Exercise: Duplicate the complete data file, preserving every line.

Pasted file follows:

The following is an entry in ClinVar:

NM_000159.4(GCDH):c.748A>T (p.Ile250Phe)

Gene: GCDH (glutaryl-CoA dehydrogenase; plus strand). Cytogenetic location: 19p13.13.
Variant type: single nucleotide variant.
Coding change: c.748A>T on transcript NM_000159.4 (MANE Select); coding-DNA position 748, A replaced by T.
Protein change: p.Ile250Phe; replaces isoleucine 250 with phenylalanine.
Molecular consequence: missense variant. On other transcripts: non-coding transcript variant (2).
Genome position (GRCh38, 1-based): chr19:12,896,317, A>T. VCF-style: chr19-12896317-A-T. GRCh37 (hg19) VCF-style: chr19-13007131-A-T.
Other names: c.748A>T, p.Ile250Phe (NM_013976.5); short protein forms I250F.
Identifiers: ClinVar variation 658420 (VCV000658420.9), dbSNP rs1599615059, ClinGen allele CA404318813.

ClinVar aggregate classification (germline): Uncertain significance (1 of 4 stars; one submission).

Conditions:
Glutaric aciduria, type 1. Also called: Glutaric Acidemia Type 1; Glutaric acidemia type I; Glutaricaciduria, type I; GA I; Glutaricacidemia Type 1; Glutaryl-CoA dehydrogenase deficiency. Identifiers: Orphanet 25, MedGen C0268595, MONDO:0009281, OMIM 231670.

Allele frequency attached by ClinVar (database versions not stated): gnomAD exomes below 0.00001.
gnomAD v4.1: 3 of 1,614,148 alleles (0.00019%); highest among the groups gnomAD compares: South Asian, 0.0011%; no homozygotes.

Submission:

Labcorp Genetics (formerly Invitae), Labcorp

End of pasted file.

The following is an entry in ClinVar:

NM_000159.4(GCDH):c.748A>T (p.Ile250Phe)

Gene: GCDH (glutaryl-CoA dehydrogenase; plus strand). Cytogenetic location: 19p13.13.
Variant type: single nucleotide variant.
Coding change: c.748A>T on transcript NM_000159.4 (MANE Select); coding-DNA position 748, A replaced by T.
Protein change: p.Ile250Phe; replaces isoleucine 250 with phenylalanine.
Molecular consequence: missense variant. On other transcripts: non-coding transcript variant (2).
Genome position (GRCh38, 1-based): chr19:12,896,317, A>T. VCF-style: chr19-12896317-A-T. GRCh37 (hg19) VCF-style: chr19-13007131-A-T.
Other names: c.748A>T, p.Ile250Phe (NM_013976.5); short protein forms I250F.
Identifiers: ClinVar variation 658420 (VCV000658420.9), dbSNP rs1599615059, ClinGen allele CA404318813.

ClinVar aggregate classification (germline): Uncertain significance (1 of 4 stars; one submission).

Conditions:
Glutaric aciduria, type 1. Also called: Glutaric Acidemia Type 1; Glutaric acidemia type I; Glutaricaciduria, type I; GA I; Glutaricacidemia Type 1; Glutaryl-CoA dehydrogenase deficiency. Identifiers: Orphanet 25, MedGen C0268595, MONDO:0009281, OMIM 231670.

Allele frequency attached by ClinVar (database versions not stated): gnomAD exomes below 0.00001.
gnomAD v4.1: 3 of 1,614,148 alleles (0.00019%); highest among the groups gnomAD compares: South Asian, 0.0011%; no homozygotes.

Submission:

Labcorp Genetics (formerly Invitae), Labcorp